Representative light rays 148 and 149 shown in FIG. 6 illustrate the function of the light-collimating means 142 when light-collimating means 142 is a compound parabolic reflector. Light ray 148 is emitted from surface 112 of emitting layer 108 on the first side, passes through the interior of the light-recycling envelope 102, passes through the light output aperture 104 on the first side and passes through input surface 144 of the light-collimating means 142 as uncollimated light. Light ray 148 is reflected by the sides of the light-collimating means 142 and exits the light-collimating means through output surface 146 as partially collimated light.

Light ray 149 is emitted from surface 112 of emitting layer 108 on the fourth side, passes through the interior of light-recycling envelope 102 to the inside surface of the lightrecycling envelope 102 on the second side. Light ray 149 is reflected by the light-recycling envelope 102, passes through the interior of the light-recycling envelope 102, passes through the light output aperture 104 on the first side and enters the light-collimating means through input surface 144. Light ray 149 is reflected by the sides of the light-collimating means and exits the light-collimating means through output surface 146 as partially collimated light.

The degree of light collimation required from the light-collimating means depends on the application. The light that exits through the light output aperture 104 typically has a Lambertian (output angles of −90 degrees to +90 degrees or a solid angle of 2π) or near Lambertian angular distribution. The degree of collimation exiting the light-collimating means 142 can be adjusted as needed by changing the area of the output surface 146 relative to the area of the input surface 144 utilizing the mathematical relationship of Equation 5. If the input refractive index nin of the light-collimating means is equal to the output refractive index nout of the light-collimating means, then Equation 4 can be used instead and the light output solid angle distribution Ωout from the light-collimating means is given by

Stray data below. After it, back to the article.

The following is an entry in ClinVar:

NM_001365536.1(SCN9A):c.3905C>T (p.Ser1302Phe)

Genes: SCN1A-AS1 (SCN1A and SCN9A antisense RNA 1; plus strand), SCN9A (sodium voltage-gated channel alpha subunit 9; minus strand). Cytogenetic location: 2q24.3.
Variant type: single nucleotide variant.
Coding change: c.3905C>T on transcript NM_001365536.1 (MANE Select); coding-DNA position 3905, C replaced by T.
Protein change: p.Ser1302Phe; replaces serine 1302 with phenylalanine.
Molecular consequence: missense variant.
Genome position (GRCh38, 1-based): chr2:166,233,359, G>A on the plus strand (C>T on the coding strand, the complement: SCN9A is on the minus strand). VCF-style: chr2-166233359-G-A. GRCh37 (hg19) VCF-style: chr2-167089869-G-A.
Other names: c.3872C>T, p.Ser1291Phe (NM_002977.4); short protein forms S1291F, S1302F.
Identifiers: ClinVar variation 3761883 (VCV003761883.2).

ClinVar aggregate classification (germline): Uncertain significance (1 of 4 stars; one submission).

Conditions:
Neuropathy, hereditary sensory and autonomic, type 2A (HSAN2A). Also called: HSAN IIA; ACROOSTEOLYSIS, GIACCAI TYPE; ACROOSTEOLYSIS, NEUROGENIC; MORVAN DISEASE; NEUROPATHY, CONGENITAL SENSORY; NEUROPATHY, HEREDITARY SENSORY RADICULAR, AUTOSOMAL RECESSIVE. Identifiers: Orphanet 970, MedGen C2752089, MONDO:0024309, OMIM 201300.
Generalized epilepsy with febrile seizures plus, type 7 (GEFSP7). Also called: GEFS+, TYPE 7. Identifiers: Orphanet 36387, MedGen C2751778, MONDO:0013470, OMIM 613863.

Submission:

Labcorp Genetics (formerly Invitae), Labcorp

Ωoutin(Areain)/(Areaout),  [Equation 6]
where Ωin is the light input solid angle distribution into the light-collimating means, Areain is the area of the input surface 144 and Areaout is the area of the output surface 146.

For applications requiring a high degree of light collimation, the light-collimating means 142 partially collimates the light so that the light output distribution is preferably within the angular range of −35 degrees to +35 degrees. More preferably, light-collimating means 142 partially collimates the light so that the light output distribution is within the angular range of −25 degrees to +25 degrees. Most preferably, light-collimating means 142 partially collimates the light so that the light output distribution is within the angular range of −15 degrees to +15 degrees.

The embodiment in FIG. 6 illustrates a light-recycling illumination system that incorporates a light-collimating means. It is also possible to have embodiments of this invention that comprise both a light-collimating means and a polarizer operating in combination. One embodiment of a light-recycling illumination system utilizing a polarizer is shown in FIG. 7A. The polarizer illustrated in FIG. 7A is a planar reflective polarizer. FIG. 71 shows another embodiment of this invention that comprises both a light-collimating means and a different type of reflective polarizer.